Monsanto targets Europe's maize

10 January 2006

10 years of biotech crops fail to deliver benefits for consumers and environment

Brussels (Belgium) January 10, 2006 - US-based biotech giant, Monsanto, is aiming to genetically modify all of Europe's maize over the next 4 years, reveals a new Friends of the Earth report released today. The report also concludes that in the ten years since the introduction of genetically modified (GM) foods in Europe, the biotech industry has failed to deliver any benefits for consumers or the environment, and has not played any role in solving hunger and poverty.

The Friends of the Earth report highlights that over the past 10 years Monsanto and its trade bodies have consistently worked to weaken European laws to protect consumers, the environment and farmers and that despite overwhelming public rejection in Europe, Monsanto and the biotech industry have an unacceptable influence over many parts of European food, research and agriculture policy. [1]

The report reveals that in November 2005 Monsanto announced to its investors that it sees Europe as a "Next Opportunity". It highlighted that in the four years up to 2010 there is market potential to introduce 9.7 million hectares of its Roundup Ready maize and 8.2 million hectares of its YieldGard insect-resistant maize. In other words, it is targeting the whole of the European continent's maize production. In addition, it is aiming to introduce 400,000 hectares of its GM soybeans. Monsanto has currently permission to grow only one type of insect-resistant maize in the EU.

However, despite Monsanto's efforts, the Friends of the Earth report reveals that:

  • There have been no new GM crops approved for cultivation in the EU since 1998, and despite 30 years of research and public money the industry has only delivered two GM traits: herbicide tolerance and insect resistance.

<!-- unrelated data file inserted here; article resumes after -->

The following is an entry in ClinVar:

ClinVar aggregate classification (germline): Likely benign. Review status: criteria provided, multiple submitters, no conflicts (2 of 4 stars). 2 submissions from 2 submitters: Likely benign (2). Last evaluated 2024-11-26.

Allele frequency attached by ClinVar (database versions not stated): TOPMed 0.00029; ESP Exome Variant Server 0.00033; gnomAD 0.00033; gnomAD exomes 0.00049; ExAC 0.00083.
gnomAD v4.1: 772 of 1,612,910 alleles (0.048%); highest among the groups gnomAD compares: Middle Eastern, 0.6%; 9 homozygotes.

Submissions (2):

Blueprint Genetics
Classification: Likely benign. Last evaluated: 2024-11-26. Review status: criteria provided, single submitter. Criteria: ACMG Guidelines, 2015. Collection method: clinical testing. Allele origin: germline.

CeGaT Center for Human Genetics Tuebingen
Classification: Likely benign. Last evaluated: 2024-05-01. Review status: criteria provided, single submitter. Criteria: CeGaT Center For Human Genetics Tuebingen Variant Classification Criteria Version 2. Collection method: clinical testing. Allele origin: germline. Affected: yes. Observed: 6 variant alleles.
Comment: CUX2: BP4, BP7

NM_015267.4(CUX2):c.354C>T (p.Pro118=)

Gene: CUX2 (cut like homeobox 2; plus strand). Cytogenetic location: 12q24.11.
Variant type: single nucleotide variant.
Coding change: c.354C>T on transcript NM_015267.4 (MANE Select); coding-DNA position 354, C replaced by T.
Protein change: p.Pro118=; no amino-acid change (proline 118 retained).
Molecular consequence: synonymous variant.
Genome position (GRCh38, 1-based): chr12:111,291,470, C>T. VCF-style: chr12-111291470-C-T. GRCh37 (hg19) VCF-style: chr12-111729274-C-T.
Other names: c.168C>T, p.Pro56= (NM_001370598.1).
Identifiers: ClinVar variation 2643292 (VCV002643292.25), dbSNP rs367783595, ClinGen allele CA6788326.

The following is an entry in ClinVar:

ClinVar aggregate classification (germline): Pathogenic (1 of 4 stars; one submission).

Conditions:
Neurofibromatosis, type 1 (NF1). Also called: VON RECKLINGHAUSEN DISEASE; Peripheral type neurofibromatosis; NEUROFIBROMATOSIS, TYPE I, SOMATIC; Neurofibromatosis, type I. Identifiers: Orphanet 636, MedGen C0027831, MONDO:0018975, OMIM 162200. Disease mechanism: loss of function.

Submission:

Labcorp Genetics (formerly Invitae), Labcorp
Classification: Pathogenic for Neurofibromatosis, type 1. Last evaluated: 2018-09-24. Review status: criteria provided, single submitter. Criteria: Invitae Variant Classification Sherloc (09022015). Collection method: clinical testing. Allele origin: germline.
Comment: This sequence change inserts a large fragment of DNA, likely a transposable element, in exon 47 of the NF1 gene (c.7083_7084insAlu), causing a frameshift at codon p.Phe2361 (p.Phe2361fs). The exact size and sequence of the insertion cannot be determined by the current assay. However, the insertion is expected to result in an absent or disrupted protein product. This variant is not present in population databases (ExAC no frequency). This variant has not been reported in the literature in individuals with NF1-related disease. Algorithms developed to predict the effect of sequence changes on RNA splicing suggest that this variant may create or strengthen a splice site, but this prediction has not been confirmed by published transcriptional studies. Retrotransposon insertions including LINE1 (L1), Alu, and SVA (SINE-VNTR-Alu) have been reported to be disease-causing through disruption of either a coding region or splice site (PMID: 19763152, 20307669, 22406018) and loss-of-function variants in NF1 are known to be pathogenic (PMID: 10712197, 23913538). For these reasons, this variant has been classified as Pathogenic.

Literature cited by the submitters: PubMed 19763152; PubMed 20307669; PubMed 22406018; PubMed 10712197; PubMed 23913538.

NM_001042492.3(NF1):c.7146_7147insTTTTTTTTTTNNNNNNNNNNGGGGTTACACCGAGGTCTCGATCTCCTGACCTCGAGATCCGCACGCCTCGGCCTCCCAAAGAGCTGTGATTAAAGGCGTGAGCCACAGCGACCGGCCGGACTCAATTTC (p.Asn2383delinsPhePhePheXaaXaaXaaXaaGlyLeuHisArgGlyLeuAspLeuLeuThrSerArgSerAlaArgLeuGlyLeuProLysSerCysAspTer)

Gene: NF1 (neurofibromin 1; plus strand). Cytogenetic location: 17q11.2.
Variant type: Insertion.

• Commercial growing on any scale in the EU is still limited to just Spain, and even there the number of GM events permitted has now been reduced to just one.
  • The number of countries banning GM products has increased over recent years and the number of regions in Europe declaring themselves GM Free zones has grown to 165, with 4500 smaller areas declaring themselves also GM free. In November the Swiss voted in a referendum for a five year ban.
  • Europeans continue to reject GM foods. European polls show that 70% of the public do not want to eat GM foods, and all major food manufacturers and retailers prohibit the use of GMOs in their products, in particular Monsanto's GM soya.
  • GM crops have failed to tackle hunger and poverty. Most GM crops are destined for animal feed, and none have been introduced to address hunger and poverty issues. GM crops in developing countries have been grown mainly as export cash crops, sometimes at the expense of local food production. Other developing countries, such as Indonesia and India, have experienced substantial problems with Monsanto's GM crops, often leaving farmers heavily indebted. Monsanto continues to introduce aggressive royalty initiatives in South America to increase its profits.

Adrian Bebb, GM Campaigner for Friends of the Earth Europe said:

"Monsanto's plans to take-over and genetically modify all maize production in Europe should be ringing alarm bells for farmers and consumers. It is crucial that Europe and its national Governments thwart Monsanto's plans to control our food and countryside."

"Our report shows that in the ten years since genetically modified crops were introduced we have seen crops fail in developing countries leaving poor farmers destitute, we've seen an increase in the use of pesticides and we've seen a small number of very big corporations buy up the world's seed supply."

Paul de Clerck, Friends of the Earth Europe's corporate campaigner said:

"Monsanto has been in the driver's seat as the US, Brazil and other countries developed their GM policies, and their influence has been obvious. In Paraguay and Brazil Monsanto's GM products were grown even though they were forbidden, and in Indonesia the company was reduced to bribing government officials. Governments should stop serving the interests of big companies such as Monsanto and put the interests of their citizens and the environment first."

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Notes to editors:

[1] 'Who benefits from GM crops?' report and a fact sheet on GM crops can be found above